January 27, 2023

Great Indian Mutiny

Complete IndianNews World

Air pollution in New Delhi is a quiet killer

New Delhi (CNN) – Gulpreet Singh orders food on a dirty jute mat spread on the sidewalk outside the South Campus subway station in New Delhi.
Like the millions of Indians who survive by begging or wages, this 84-year-old says he has no choice. Breathing thick smoky air in the Indian capital.

“I’m waiting to come here. Sometimes people feed me,” Singh says, his voice exploding a few meters away from the noise of motorcycle taxis and smoking cars.

New Delhi is often ranked as one of the most polluted cities in the world in terms of air pollution “Dangerous” conditions in early NovemberAccording to the National Air Quality Index (ICA) of India, it records the presence of harmful particles in the air.

But some people living in New Delhi are so accustomed to the old air that it is part of their daily lives – they say they do not notice it.

Others say it makes them sick.

Gulpreet Singh orders food in front of South Delhi South Campus Station. He has difficulty breathing due to pollution.

Choked by smoke

Pollution levels have become “unbearable” this winter, according to a police official directing traffic at one of New Delhi’s busiest crossings.

“I take off my mask because I have to blow the whistle to stop traffic, but it’s scary,” says the 48-year-old agent, who did not release his name because he did not have the authority to speak to the media.

Exhaust gases flow from the rows of vehicles around it; He says he has difficulty breathing.

“My eyes hurt. It’s hard for me to breathe. It’s not easy,” he says.

See also  Heavy rains have claimed nearly 200 lives in India and Nepal

Social worker Neelam Joshi, 39, says she feels polluted every time she leaves her home to go to work on the train.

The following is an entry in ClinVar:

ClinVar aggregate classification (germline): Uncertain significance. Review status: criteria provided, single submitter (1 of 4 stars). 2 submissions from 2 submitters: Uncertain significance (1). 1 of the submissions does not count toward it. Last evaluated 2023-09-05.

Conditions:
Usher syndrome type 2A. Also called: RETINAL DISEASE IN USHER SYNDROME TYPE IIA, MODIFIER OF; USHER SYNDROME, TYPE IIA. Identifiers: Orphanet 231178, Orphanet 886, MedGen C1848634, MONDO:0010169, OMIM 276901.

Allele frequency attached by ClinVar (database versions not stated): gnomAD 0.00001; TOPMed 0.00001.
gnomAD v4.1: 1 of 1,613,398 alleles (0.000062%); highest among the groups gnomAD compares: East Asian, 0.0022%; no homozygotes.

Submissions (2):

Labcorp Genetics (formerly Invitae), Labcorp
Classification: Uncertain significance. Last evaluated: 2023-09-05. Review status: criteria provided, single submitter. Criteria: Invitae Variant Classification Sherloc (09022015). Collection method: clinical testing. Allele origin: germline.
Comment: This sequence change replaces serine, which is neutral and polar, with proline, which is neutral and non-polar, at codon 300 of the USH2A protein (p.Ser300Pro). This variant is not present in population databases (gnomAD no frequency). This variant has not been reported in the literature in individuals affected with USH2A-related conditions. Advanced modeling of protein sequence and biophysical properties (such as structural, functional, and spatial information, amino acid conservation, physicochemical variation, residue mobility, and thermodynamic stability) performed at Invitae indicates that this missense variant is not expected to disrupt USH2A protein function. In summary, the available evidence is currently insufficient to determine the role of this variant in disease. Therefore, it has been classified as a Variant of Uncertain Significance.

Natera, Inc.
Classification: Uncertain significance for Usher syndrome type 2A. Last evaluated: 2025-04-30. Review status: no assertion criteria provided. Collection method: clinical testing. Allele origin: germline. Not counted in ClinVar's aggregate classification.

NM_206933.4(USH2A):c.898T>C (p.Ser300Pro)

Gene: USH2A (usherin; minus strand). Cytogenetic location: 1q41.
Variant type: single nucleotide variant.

“When you leave home in the morning, that’s what strikes you first,” Joshi said. At the end of the day, he seems to have embraced his body, but the next day, he says everything will happen again.

“In the last six years that I have lived in Delhi, pollution has never been reduced,” he says. “It increases every year. Every year it reaches different levels, and it always gets worse during festivals.”

Amanpreet Kaur, 28, a flight attendant from Rohini, New Delhi, recently flew in from the United States and was amazed at the difference in air quality.

“When I landed in India, after my flight from the US, it was horrible. I could not stop coughing,” he said.

Kaur says the smog is as bad as the polluted fog at night around streetlights and car headlights.

“When the sun goes down, all you see is smoke, and there is smoke all around,” Kaur said.

Living in Delhi is very dangerous.

The haze covered the Government of India office in New Delhi on November 20, 2021.

“My Right to Breathe”

Aditya Dube, an 18-year-old environmental activist, has been urging New Delhi to take urgent action against pollution for two years.

Every year, the city is destroyed by cloudy smoke that hurts the throat, but in the winter it gets worse, with lower temperatures and faster wind speeds trapping particles in the air for longer.

“Winter has become a nightmare and seems like a punishment every day,” says Dube. “I have a burning sensation in my eyes and they start to get watery. I have shortness of breath.”

See also  What message are the military maneuvers of Russia, China and India sending? | World | T.W.